Please use this identifier to cite or link to this item: https://www.arca.fiocruz.br/handle/icict/17877
Title: Congenital Zika Virus Infection: Beyond Neonatal Microcephaly
Authors: Melo, Adriana Suely de Oliveira
Aguiar, Renato Santana
Amorim, Melania Maria Ramos
Arruda, Monica B.
Melo, Fabiana de Oliveira
Ribeiro, Suelem Taís Clementino
Batista, Alba Gean Medeiros
Ferreira, Thales
Santos, Mayra Pereira dos
Sampaio, Virgínia Vilar
Moura, Sarah Rogéria Martins
Rabello, Luciana Portela
Gonzaga, Clarissa Emanuelle
Malinger, Gustavo
Ximenes, Renato
Szejnfeld, Patricia Soares de Oliveira
Tovar-Moll, Fernanda
Chimelli, Leila
Silveira, Paola Paz
Delvechio, Rodrigo
Higa, Luiza
Campanati, Loraine
Nogueira, Rita M. R.
Filippis, Ana Maria Bispo
Szejnfeld, Jacob
Voloch, Carolina Moreira
Ferreira, Orlando C.
Brindeiro, Rodrigo M.
Tanuri, Amilcar
Affilliation: Instituto de Pesquisa Professor Amorim Neto (IPESQ). Campina Grande, PB, Brasil / Instituto de Saúde Elpidio de Almeida. Campina Grande, PB, Brasil / Faculdade de Ciências Médicas de Campina Grande, Campina Grande, PB, Brasil /Hospital Municipal Pedro I, Campina Grande, PB, Brasil.
Universidade Federal do Rio de Janeiro. Instituto de Biologia. Departamento de Genética. Rio de Janeiro, RJ, Brasil.
Instituto de Pesquisa Professor Amorim Neto (IPESQ). Campina Grande, PB, Brasil / Universidade Federal de Campina Grande. Campina Grande, PB, Brasil / Instituto de Saúde Elpidio de Almeida. Campina Grande, PB, Brasil.
Universidade Federal do Rio de Janeiro. Instituto de Biologia. Departamento de Genética. Rio de Janeiro, RJ, Brasil.
Universidade Federal do Rio de Janeiro. Instituto de Biologia. Departamento de Genética. Rio de Janeiro, RJ, Brasil.
Instituto de Pesquisa Professor Amorim Neto (IPESQ). Campina Grande, PB, Brasil / Instituto de Saúde Elpidio de Almeida. Campina Grande, PB, Brasil.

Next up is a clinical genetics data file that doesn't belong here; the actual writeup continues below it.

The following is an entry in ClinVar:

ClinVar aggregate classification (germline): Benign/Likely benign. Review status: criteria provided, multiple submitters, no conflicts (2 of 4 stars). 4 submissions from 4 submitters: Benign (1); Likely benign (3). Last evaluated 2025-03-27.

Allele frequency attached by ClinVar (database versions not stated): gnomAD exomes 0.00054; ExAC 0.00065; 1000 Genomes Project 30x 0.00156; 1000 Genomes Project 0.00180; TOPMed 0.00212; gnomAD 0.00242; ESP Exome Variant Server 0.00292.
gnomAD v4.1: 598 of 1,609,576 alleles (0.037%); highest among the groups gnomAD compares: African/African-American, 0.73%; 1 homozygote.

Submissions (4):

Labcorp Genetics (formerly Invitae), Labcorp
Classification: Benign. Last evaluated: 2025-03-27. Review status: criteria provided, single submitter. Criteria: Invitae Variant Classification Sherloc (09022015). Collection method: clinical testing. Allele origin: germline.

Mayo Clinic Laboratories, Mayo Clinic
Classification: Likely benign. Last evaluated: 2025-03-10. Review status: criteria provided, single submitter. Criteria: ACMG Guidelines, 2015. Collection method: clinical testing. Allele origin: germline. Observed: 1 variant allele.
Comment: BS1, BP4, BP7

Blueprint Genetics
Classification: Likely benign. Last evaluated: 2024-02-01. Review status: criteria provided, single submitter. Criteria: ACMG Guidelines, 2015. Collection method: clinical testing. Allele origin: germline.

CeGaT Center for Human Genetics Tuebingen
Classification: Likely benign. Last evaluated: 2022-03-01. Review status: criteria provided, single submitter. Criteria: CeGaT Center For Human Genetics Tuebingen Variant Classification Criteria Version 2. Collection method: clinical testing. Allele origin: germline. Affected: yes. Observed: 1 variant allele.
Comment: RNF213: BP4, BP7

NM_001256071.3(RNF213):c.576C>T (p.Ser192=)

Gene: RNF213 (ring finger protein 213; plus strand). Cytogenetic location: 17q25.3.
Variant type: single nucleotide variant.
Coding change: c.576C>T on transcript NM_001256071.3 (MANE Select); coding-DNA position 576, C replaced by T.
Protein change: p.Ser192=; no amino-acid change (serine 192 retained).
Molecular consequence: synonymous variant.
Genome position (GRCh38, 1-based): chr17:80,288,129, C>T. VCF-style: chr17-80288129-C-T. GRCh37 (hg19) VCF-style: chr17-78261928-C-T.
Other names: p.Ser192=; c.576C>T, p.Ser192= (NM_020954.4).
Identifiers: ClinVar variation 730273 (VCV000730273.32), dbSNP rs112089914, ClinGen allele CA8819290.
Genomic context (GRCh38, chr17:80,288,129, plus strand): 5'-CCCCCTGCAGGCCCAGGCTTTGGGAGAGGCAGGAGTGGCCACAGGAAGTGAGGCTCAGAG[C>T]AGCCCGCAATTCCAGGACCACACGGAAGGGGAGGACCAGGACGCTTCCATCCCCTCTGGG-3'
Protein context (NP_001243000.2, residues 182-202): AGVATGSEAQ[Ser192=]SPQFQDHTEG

Instituto de Saúde Elpidio de Almeida. Campina Grande, PB, Brasil / Faculdade de Ciências Médicas de Campina Grande. Campina Grande, PB, Brasil.
Hospital Municipal Pedro I, Campina Grande, PB, Brasil.
Universidade Federal de Campina Grande, Paraíba, Brasil.
Instituto de Saúde Elpidio de Almeida. Campina Grande, PB, Brasil.
Faculdade de Ciências Médicas de Campina Grande, Campina Grande, PB, Brasil / Hospital Municipal Pedro I, Campina Grande, PB, Brasil.
Faculdade de Ciências Médicas de Campina Grande, Campina Grande, PB, Brasil / Hospital Municipal Pedro I, Campina Grande, PB, Brasil.
Faculdade de Ciências Médicas de Campina Grande, Campina Grande, PB, Brasil / Hospital Municipal Pedro I, Campina Grande, PB, Brasil.
Hospital Municipal Pedro I, Campina Grande, PB, Brasil.
Tel Aviv University. Sackler Faculty of Medicine. Tel Aviv Sourasky Medical Center. Division of Ultrasound in Obstetrics and Gynecology, Lis Maternity Hospital. Tel Aviv, Israel.
Fundação de Medicina Fetal Latino Americana. Campinas, SP, Brasil.
Universidade Federal de São Paulo, Fundação Instituto de Pesquisa e Ensino de Diagnostico por Imagem. São Paulo, SP, Brasil.
Universidade Federal do Rio de Janeiro. Instituto de Ciências Biomédicas. Rio de Janeiro, RJ, Brasil.
Instituto Estadual do Cérebro Paulo Niemeyer. Laboratório de Neuropatologia. Rio de Janeiro, RJ, Brasil.
Universidade Federal do Rio de Janeiro. Instituto de Biologia. Departamento de Genética. Rio de Janeiro, RJ, Brasil.
Universidade Federal do Rio de Janeiro. Instituto de Biologia. Departamento de Genética. Rio de Janeiro, RJ, Brasil.
Universidade Federal do Rio de Janeiro. Instituto de Biologia. Departamento de Genética. Rio de Janeiro, RJ, Brasil.
Universidade Federal do Rio de Janeiro. Instituto de Ciências Biomédicas. Rio de Janeiro, RJ, Brasil.
Fundação Oswaldo Cruz. Instituto Oswaldo Cruz. Laboratório de Flavivírus. Rio de Janeiro, RJ, Brasil.
Fundação Oswaldo Cruz. Instituto Oswaldo Cruz. Laboratório de Flavivírus. Rio de Janeiro, RJ, Brasil.